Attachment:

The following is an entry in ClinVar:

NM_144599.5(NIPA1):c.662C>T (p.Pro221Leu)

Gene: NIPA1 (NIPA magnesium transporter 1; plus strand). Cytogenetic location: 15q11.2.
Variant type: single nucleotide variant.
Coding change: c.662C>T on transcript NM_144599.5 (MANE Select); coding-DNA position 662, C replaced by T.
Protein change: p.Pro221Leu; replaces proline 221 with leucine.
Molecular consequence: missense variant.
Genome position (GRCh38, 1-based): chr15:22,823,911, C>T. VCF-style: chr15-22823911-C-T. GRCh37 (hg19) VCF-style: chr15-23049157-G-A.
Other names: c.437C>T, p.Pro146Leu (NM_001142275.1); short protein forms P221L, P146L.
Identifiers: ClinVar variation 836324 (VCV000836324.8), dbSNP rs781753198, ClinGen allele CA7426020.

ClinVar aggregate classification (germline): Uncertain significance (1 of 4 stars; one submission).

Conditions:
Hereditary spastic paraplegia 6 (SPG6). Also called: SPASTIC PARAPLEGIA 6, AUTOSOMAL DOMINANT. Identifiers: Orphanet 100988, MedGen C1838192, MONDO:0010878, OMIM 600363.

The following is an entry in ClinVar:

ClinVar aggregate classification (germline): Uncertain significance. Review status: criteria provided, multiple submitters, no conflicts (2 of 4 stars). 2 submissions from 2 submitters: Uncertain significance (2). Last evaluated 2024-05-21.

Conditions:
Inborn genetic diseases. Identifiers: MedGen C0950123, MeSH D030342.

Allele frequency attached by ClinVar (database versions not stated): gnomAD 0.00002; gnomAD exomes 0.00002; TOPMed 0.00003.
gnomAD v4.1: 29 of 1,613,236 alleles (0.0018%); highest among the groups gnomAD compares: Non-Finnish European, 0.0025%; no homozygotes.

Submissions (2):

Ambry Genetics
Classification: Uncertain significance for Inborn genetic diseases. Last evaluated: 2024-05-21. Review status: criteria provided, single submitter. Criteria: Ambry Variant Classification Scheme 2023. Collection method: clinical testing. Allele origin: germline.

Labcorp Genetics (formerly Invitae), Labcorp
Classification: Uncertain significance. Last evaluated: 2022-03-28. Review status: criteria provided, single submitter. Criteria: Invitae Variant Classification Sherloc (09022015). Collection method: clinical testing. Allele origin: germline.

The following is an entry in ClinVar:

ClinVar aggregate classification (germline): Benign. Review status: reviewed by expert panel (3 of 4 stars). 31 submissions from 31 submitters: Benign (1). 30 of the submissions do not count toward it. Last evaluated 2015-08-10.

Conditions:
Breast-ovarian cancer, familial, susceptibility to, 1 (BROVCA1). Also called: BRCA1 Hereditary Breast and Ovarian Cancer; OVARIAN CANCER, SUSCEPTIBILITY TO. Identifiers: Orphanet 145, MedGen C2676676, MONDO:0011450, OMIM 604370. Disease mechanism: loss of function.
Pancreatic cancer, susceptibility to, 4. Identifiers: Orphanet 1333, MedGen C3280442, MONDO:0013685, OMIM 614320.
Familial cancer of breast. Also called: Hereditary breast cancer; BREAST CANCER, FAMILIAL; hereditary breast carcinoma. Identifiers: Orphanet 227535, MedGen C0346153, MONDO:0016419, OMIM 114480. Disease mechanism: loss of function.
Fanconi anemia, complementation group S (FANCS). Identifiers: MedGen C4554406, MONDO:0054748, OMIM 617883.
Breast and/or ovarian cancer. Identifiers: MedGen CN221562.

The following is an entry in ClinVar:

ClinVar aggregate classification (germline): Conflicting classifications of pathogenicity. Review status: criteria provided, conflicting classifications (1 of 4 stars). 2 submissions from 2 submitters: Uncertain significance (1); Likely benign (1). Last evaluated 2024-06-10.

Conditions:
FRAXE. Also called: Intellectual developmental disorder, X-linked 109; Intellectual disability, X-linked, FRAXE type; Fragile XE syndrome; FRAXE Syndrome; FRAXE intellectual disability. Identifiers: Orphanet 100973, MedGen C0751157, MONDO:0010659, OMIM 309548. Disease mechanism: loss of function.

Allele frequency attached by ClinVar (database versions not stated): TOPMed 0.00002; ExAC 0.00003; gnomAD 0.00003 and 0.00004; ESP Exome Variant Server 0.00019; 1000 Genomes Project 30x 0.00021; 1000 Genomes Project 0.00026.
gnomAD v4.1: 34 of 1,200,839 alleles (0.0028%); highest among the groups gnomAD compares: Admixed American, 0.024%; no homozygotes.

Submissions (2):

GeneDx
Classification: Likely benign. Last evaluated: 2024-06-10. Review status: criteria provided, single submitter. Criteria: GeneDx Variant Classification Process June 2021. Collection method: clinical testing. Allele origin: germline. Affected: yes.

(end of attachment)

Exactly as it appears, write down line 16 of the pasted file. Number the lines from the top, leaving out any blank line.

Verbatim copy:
Conditions: